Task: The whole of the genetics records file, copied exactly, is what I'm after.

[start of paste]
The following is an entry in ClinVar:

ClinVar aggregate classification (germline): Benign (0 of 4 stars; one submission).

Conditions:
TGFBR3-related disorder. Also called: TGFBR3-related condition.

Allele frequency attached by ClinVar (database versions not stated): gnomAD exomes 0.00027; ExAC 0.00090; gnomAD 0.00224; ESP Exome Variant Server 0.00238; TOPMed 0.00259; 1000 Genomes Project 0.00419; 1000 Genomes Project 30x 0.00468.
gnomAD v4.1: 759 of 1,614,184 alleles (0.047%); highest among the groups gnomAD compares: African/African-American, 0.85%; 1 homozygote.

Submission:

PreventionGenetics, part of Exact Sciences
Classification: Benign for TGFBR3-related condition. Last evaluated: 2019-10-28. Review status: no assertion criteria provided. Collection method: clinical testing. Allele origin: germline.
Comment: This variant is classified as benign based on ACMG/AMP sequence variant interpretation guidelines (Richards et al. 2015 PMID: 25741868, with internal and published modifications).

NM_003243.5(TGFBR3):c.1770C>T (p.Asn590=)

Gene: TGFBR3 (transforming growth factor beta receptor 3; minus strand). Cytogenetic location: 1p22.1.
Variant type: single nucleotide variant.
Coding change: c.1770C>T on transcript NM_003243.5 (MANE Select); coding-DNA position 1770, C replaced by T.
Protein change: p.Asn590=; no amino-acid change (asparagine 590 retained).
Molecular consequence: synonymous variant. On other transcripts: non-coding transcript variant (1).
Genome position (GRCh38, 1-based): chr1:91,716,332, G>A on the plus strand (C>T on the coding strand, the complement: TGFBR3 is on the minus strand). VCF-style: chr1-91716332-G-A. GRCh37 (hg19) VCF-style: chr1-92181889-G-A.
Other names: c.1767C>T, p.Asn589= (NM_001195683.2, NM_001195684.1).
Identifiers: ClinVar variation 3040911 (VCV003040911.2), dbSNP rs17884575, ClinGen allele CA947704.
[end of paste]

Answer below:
The following is an entry in ClinVar:

ClinVar aggregate classification (germline): Benign (0 of 4 stars; one submission).

Conditions:
TGFBR3-related disorder. Also called: TGFBR3-related condition.

Allele frequency attached by ClinVar (database versions not stated): gnomAD exomes 0.00027; ExAC 0.00090; gnomAD 0.00224; ESP Exome Variant Server 0.00238; TOPMed 0.00259; 1000 Genomes Project 0.00419; 1000 Genomes Project 30x 0.00468.
gnomAD v4.1: 759 of 1,614,184 alleles (0.047%); highest among the groups gnomAD compares: African/African-American, 0.85%; 1 homozygote.

Submission:

PreventionGenetics, part of Exact Sciences
Classification: Benign for TGFBR3-related condition. Last evaluated: 2019-10-28. Review status: no assertion criteria provided. Collection method: clinical testing. Allele origin: germline.
Comment: This variant is classified as benign based on ACMG/AMP sequence variant interpretation guidelines (Richards et al. 2015 PMID: 25741868, with internal and published modifications).

NM_003243.5(TGFBR3):c.1770C>T (p.Asn590=)

Gene: TGFBR3 (transforming growth factor beta receptor 3; minus strand). Cytogenetic location: 1p22.1.
Variant type: single nucleotide variant.
Coding change: c.1770C>T on transcript NM_003243.5 (MANE Select); coding-DNA position 1770, C replaced by T.
Protein change: p.Asn590=; no amino-acid change (asparagine 590 retained).
Molecular consequence: synonymous variant. On other transcripts: non-coding transcript variant (1).
Genome position (GRCh38, 1-based): chr1:91,716,332, G>A on the plus strand (C>T on the coding strand, the complement: TGFBR3 is on the minus strand). VCF-style: chr1-91716332-G-A. GRCh37 (hg19) VCF-style: chr1-92181889-G-A.
Other names: c.1767C>T, p.Asn589= (NM_001195683.2, NM_001195684.1).
Identifiers: ClinVar variation 3040911 (VCV003040911.2), dbSNP rs17884575, ClinGen allele CA947704.